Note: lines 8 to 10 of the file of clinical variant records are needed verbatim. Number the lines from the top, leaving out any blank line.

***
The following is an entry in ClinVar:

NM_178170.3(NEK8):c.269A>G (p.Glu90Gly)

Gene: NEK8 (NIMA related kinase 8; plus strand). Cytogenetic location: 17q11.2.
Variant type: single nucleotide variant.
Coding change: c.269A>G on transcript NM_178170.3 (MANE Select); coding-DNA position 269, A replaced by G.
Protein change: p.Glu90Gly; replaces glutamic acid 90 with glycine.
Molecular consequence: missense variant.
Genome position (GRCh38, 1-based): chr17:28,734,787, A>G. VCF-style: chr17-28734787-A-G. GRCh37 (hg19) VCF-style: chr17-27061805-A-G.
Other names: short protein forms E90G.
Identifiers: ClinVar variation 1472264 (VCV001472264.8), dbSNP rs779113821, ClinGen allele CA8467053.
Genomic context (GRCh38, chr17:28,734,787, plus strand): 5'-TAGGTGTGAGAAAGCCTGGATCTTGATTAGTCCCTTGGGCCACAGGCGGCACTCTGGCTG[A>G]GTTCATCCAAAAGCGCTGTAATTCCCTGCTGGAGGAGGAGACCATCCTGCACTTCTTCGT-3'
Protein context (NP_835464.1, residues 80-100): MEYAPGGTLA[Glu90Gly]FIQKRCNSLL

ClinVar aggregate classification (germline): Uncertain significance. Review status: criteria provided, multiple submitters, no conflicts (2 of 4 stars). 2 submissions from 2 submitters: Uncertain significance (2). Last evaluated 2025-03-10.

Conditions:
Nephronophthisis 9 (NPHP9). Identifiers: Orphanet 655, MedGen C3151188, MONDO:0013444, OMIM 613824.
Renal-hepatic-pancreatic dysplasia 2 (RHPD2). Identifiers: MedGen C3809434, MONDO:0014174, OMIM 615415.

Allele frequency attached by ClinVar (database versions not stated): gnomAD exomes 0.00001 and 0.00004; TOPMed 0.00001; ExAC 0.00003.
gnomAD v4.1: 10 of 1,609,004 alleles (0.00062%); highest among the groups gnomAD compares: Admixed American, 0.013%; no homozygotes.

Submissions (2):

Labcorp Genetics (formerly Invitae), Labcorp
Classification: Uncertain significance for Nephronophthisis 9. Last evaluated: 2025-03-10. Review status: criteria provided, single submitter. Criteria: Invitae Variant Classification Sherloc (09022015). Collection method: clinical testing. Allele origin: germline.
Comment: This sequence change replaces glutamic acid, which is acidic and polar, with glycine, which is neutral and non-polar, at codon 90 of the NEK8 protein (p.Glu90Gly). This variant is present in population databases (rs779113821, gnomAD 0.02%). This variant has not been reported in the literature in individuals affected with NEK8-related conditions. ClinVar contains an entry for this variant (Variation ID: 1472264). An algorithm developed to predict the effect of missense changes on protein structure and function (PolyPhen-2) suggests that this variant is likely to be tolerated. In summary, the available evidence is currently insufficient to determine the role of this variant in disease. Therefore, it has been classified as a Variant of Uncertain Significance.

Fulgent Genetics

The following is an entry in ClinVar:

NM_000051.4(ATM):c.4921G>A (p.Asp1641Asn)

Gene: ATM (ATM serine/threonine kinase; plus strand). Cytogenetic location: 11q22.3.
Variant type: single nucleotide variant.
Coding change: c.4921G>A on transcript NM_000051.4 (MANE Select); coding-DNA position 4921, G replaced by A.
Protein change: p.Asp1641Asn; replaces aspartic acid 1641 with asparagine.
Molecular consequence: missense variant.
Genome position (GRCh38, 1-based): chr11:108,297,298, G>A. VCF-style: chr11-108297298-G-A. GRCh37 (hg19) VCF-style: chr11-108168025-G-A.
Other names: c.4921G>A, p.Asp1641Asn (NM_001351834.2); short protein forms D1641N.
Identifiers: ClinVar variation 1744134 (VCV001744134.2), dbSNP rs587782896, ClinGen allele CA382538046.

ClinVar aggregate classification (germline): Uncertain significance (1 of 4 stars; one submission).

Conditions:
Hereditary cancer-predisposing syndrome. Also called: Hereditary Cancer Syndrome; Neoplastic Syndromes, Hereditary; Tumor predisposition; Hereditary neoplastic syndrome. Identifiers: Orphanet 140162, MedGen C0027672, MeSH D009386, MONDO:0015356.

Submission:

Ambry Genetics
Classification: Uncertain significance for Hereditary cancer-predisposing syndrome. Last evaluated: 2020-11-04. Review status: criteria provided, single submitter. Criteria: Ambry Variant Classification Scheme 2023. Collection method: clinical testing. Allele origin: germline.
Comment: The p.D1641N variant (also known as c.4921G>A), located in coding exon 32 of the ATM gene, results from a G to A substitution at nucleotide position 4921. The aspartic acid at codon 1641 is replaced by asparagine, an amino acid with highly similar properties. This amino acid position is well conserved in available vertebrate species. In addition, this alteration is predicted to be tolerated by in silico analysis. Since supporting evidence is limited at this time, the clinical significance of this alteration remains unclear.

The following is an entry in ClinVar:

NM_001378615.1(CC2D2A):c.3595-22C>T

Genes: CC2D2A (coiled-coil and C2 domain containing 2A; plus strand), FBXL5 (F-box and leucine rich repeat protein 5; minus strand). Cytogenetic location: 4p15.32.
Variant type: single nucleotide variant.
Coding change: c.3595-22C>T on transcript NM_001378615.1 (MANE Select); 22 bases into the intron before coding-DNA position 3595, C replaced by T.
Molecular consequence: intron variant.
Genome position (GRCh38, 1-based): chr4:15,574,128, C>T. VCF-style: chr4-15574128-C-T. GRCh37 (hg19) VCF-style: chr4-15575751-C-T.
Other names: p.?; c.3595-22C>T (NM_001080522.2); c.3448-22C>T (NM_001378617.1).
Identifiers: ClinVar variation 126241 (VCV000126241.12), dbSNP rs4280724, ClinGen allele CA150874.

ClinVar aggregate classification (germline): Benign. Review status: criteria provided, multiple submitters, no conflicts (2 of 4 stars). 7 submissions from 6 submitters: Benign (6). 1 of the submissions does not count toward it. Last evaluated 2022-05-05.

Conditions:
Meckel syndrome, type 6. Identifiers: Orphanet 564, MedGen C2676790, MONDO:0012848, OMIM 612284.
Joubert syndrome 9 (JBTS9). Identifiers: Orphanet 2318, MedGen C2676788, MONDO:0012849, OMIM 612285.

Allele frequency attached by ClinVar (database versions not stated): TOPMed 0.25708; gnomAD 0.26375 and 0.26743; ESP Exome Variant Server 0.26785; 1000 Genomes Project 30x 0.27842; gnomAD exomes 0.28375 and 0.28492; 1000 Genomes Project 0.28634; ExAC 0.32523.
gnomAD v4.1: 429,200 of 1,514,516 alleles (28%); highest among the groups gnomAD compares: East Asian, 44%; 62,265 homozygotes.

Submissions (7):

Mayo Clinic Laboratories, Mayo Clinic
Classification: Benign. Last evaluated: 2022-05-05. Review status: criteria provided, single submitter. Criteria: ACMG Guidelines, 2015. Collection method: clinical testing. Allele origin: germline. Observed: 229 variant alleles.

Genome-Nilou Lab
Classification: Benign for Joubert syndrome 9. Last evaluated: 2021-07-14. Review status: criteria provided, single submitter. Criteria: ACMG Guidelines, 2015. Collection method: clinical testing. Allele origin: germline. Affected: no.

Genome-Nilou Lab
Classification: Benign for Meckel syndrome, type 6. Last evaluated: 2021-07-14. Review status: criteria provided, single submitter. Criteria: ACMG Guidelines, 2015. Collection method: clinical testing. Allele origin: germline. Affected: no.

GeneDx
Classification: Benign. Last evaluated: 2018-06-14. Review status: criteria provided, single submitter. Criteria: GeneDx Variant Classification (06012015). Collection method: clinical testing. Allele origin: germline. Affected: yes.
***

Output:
Genome position (GRCh38, 1-based): chr17:28,734,787, A>G. VCF-style: chr17-28734787-A-G. GRCh37 (hg19) VCF-style: chr17-27061805-A-G.
Other names: short protein forms E90G.
Identifiers: ClinVar variation 1472264 (VCV001472264.8), dbSNP rs779113821, ClinGen allele CA8467053.